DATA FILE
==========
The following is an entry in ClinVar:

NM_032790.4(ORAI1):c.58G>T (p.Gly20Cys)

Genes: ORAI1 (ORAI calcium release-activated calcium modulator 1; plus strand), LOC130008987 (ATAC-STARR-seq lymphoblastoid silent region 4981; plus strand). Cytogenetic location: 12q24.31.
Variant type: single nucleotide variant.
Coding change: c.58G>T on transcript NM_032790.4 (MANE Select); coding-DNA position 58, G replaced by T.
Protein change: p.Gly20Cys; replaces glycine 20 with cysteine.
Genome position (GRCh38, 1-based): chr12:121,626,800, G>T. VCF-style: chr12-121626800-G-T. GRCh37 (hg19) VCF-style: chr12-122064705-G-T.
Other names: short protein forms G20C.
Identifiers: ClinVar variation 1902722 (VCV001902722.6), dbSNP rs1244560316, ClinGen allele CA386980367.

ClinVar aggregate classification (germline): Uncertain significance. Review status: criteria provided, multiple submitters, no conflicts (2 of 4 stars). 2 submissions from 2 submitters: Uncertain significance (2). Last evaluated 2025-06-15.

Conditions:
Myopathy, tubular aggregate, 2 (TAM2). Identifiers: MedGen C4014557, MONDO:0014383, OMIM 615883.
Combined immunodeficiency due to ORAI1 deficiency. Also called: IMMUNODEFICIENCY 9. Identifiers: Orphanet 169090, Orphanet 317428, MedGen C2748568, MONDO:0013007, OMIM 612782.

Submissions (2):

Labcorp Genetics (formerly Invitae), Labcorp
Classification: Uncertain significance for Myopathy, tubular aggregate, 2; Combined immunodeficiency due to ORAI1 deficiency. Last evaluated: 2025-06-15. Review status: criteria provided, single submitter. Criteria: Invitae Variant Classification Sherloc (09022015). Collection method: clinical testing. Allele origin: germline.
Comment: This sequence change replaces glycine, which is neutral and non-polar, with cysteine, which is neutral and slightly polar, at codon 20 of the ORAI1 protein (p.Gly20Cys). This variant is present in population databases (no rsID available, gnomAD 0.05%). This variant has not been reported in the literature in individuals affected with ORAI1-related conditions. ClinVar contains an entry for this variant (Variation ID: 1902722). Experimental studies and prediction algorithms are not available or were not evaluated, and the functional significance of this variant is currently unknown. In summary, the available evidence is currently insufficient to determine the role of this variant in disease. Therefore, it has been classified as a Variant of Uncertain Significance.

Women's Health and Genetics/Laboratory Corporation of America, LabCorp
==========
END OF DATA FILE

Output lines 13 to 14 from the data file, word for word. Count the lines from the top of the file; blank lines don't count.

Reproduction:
Combined immunodeficiency due to ORAI1 deficiency. Also called: IMMUNODEFICIENCY 9. Identifiers: Orphanet 169090, Orphanet 317428, MedGen C2748568, MONDO:0013007, OMIM 612782.

Submissions (2):